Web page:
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Information regulation: Do the victims of externalities pay attention?

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  • Felix Oberholzer-Gee

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  • Miki Mitsunari

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    Abstract

    Individuals living in metropolitan areas are exposed to a large number of industrial risks. Information regulation is a new tool to manage such risks. We ask if large-scale information initiatives directed at the general public can affect individual risk perceptions. The answer is affirmative. Using the publication of the Toxics Release Inventory as a case study, we find a decline in predicted property values when new information on pollution became available, indicating that homebuyers adjusted their risk perceptions upward. The response, however, is limited to sources of toxic emissions that are located at a moderate distance from the properties in our sample. Copyright Springer Science+Business Media, LLC 2006

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    File URL: http://hdl.handle.net/10.1007/s11149-006-0016-3
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    Bibliographic Info

    Article provided by Springer in its journal Journal of Regulatory Economics.

    Volume (Year): 30 (2006)
    Issue (Month): 2 (08)
    Pages: 141-158

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    Handle: RePEc:kap:regeco:v:30:y:2006:i:2:p:141-158

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    Web page: http://www.springerlink.com/link.asp?id=100298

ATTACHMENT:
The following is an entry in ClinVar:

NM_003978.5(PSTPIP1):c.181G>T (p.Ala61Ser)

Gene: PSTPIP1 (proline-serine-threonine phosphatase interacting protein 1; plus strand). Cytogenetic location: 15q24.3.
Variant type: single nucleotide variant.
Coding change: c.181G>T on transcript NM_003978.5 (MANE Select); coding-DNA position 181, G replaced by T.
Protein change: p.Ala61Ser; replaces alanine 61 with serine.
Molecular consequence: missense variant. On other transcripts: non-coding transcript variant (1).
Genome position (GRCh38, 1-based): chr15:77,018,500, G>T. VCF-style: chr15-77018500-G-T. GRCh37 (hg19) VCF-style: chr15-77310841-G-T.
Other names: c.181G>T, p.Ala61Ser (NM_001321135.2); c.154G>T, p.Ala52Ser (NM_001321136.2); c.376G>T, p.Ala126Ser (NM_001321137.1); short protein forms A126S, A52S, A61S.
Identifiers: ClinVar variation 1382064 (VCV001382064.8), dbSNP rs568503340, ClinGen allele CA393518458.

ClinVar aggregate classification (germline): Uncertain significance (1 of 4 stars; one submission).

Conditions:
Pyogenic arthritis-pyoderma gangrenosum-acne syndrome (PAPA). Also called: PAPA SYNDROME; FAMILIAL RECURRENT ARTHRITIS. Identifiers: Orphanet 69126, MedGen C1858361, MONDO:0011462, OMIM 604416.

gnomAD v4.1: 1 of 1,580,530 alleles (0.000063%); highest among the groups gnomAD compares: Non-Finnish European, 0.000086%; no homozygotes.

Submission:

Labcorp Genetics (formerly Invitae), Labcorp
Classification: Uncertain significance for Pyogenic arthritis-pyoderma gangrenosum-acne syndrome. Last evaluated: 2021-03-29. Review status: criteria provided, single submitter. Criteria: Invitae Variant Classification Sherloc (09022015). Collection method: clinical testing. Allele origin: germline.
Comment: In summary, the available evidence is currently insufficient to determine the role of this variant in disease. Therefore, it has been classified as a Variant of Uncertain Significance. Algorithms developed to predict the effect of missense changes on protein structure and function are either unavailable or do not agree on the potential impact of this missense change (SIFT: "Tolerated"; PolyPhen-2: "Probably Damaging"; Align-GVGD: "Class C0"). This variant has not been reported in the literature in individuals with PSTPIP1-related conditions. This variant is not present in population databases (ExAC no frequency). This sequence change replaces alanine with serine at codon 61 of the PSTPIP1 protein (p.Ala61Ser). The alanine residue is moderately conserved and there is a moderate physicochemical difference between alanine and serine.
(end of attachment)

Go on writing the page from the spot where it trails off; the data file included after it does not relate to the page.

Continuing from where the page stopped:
Related research

    Keywords: Information regulation; Pollution prevention; Toxics Release Inventor; H23; K32; L51; I18;

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    Cited by:
    1. Nicholas J. Sanders, 2012. "Toxic Assets: How the Housing Market Responds to Environmental Information Shocks," Working Papers 128, Department of Economics, College of William and Mary.
    2. Hyunhoe Bae & Peter Wilcoxen & David Popp, 2010. "Information disclosure policy: Do state data processing efforts help more than the information disclosure itself?," Journal of Policy Analysis and Management, John Wiley & Sons, Ltd., vol. 29(1), pages 163-182.
    3. Anil R. Doshi & Glen W.S. Dowell & Michael W. Toffel, 2011. "How Firms Respond to Mandatory Information Disclosure," Harvard Business School Working Papers 12-001, Harvard Business School, revised Jun 2012.
    4. Kelly, David L. & Letson, David & Nelson, Forrest & Nolan, David S. & Solís, Daniel, 2012. "Evolution of subjective hurricane risk perceptions: A Bayesian approach," Journal of Economic Behavior & Organization, Elsevier, vol. 81(2), pages 644-663.
    5. Jin, Yanhong & Wang, Hua & Wheeler, David, 2010. "The impact of environmental performance rating and disclosure: an empirical analysis of perceptions by polluting firms'managers in China," Policy Research Working Paper Series 5419, The World Bank.
    6. Mark Cohen & V. Santhakumar, 2007. "Information Disclosure as Environmental Regulation: A Theoretical Analysis," Environmental & Resource Economics, European Association of Environmental and Resource Economists, vol. 37(3), pages 599-620, July.
    7. Jin, Yanhong & Wang, Hua & Wheeler, David, 2010. "Environmental performance rating and disclosure : an empirical investigation of China's green watch program," Policy Research Working Paper Series 5420, The World Bank.
    8. Janet Currie, 2011. "Ungleichheiten bei der Geburt: Einige Ursachen und Folgen," Perspektiven der Wirtschaftspolitik, Verein für Socialpolitik, vol. 12(s1), pages 42-65, 05.
    9. Janet Currie, 2011. "Inequality at Birth: Some Causes and Consequences," American Economic Review, American Economic Association, vol. 101(3), pages 1-22, May.
    10. Rohlf, Alexander & Römer, Daniel & von Graevenitz, Kathrine, 2014. "The Effect of Emission Information on Housing Prices in Germany," Working Papers 0554, University of Heidelberg, Department of Economics.

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